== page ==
The most depressing moment of this week’s gubernatorial debate came at the end, when Tom Brokaw asked the two candidates about whether California needed broader constitutional reform. Meg Whitman ducked the question and repeated platitudes. Jerry Brown said that he would work with the system he was given.

Together, that amounted to the same answer:

So what to do? The state’s system doesn’t work. And these two candidates have no proposals – or interest, for that matter – in doing anything about it.

Certainly, electing a governor has never guaranteed systemic reform. Big changes in California are made by voters. But voters could express their desire for reform in this election.

How? One way might be to skip the election entirely. There’s a strong argument for doing that in this election, since both candidates have ruled out fundamental change and all nine ballot measures hold the potential to make the existing system worse. Staying at home is a form of voting – and it has meaning, since standards for qualifying initiatives and referenda are based on turnout. If you don’t show up, it’s easier for people to get things on the ballot the next four years.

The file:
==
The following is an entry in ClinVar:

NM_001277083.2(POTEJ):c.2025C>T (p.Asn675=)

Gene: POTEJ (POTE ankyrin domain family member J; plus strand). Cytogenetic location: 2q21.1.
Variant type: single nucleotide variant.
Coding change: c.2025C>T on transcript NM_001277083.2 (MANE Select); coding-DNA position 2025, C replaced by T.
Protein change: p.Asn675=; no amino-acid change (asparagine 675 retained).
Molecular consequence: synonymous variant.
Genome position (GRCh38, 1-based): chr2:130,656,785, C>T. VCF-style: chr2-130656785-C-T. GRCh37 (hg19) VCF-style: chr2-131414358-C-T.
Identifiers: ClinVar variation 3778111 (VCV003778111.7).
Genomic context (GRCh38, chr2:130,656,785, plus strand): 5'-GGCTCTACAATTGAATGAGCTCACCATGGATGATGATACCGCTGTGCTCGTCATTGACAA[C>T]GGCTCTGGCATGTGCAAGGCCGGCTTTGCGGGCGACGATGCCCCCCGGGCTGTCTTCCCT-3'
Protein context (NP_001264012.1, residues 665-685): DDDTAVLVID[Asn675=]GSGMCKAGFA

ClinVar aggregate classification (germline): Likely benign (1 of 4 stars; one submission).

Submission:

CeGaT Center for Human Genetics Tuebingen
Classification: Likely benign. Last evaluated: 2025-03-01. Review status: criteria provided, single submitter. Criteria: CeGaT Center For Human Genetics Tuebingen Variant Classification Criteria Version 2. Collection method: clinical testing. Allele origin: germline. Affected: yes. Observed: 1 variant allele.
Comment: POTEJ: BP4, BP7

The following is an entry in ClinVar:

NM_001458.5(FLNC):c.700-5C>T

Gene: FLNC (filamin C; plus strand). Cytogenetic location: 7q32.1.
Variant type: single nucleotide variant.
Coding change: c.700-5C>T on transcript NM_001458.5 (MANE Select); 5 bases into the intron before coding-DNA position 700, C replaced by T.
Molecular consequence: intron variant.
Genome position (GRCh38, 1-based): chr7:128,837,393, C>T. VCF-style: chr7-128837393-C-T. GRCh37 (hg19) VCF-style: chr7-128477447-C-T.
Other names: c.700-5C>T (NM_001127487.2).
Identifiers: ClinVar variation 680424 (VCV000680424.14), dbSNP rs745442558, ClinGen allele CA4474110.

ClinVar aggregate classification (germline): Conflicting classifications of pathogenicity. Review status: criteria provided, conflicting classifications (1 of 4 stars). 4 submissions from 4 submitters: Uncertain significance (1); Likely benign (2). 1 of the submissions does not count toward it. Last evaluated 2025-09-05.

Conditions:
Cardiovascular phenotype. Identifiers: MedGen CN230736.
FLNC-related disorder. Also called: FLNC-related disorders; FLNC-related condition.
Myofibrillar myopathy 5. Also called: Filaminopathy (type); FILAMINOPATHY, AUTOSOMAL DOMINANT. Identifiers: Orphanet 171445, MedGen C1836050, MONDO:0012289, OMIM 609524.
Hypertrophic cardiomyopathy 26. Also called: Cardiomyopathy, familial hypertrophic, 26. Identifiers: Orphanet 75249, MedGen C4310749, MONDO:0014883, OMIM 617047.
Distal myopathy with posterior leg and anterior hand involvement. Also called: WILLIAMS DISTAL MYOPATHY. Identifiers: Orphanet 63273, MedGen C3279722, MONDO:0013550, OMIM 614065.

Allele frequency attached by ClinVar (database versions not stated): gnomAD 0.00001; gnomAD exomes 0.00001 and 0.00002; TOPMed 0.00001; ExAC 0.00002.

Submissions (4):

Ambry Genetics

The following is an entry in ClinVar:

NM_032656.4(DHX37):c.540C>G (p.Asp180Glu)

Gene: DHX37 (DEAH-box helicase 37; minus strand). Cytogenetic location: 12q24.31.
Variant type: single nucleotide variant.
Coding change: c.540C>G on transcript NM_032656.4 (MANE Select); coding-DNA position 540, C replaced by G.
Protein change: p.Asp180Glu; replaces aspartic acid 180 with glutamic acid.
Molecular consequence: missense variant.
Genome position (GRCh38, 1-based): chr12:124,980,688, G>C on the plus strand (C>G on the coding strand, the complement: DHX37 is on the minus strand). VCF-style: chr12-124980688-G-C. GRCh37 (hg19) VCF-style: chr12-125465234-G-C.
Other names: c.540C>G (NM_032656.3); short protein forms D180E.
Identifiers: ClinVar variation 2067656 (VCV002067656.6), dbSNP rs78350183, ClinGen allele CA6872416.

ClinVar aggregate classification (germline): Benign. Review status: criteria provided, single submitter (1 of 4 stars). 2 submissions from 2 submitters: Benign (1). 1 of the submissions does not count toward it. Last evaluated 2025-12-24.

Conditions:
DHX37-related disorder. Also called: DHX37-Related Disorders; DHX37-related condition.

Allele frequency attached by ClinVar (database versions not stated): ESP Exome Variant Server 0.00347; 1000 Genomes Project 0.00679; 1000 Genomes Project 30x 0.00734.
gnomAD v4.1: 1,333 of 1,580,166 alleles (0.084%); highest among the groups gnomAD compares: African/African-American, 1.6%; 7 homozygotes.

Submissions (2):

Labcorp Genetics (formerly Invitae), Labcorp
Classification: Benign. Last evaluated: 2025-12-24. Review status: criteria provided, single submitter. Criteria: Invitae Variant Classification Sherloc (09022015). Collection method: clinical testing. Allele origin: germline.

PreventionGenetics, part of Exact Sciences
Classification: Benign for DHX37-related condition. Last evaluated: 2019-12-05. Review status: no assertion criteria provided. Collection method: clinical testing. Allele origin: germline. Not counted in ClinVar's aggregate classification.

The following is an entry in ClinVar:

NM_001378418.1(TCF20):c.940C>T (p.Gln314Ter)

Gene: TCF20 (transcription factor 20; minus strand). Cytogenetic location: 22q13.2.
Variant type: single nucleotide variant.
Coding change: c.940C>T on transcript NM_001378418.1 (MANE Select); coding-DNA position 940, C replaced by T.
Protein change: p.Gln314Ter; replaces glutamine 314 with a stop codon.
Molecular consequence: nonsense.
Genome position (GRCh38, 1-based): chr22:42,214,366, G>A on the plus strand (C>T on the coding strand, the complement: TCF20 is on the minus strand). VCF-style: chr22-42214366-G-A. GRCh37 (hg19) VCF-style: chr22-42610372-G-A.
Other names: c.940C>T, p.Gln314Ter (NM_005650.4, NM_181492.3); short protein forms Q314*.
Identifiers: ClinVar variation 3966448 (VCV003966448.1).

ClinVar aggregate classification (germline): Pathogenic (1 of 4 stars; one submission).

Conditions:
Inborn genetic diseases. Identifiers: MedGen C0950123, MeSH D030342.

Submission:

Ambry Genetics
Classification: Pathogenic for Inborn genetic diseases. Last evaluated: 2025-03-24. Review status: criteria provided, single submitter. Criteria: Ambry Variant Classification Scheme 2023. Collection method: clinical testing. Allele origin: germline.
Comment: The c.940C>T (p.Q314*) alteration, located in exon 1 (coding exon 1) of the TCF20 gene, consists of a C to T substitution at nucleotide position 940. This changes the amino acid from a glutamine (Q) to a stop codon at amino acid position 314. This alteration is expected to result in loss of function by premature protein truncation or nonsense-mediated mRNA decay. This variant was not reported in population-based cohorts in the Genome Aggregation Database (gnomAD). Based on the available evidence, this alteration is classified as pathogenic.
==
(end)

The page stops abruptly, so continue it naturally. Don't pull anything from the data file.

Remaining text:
But there’s another option for those who see showing up at the polls as their civic duty. Write somebody in.

For your write-in vote to count, however, you need to vote for a certified write-in candidate. It’s not too late to launch a write-in campaign, though time is very short. The filing deadline for write-ins is next Tuesday, Oct. 19. (Yes, in California a write-in candidate has to file, collect signatures and get certified for the ballot).

Who would make a good write-in? Someone who would serve as a stand-in for reform. The most obvious choice would be one of the co-chairs of California Forward, the most high-profile reform group. Either Tom McKernan or Robert Hertzberg. The latter is a former Assembly speaker. Writing in Hertzberg’s name wouldn’t be an endorsement of him personally – rather a way to send a message that the top priority in California should be fundamental reform.

So what about it, Bob?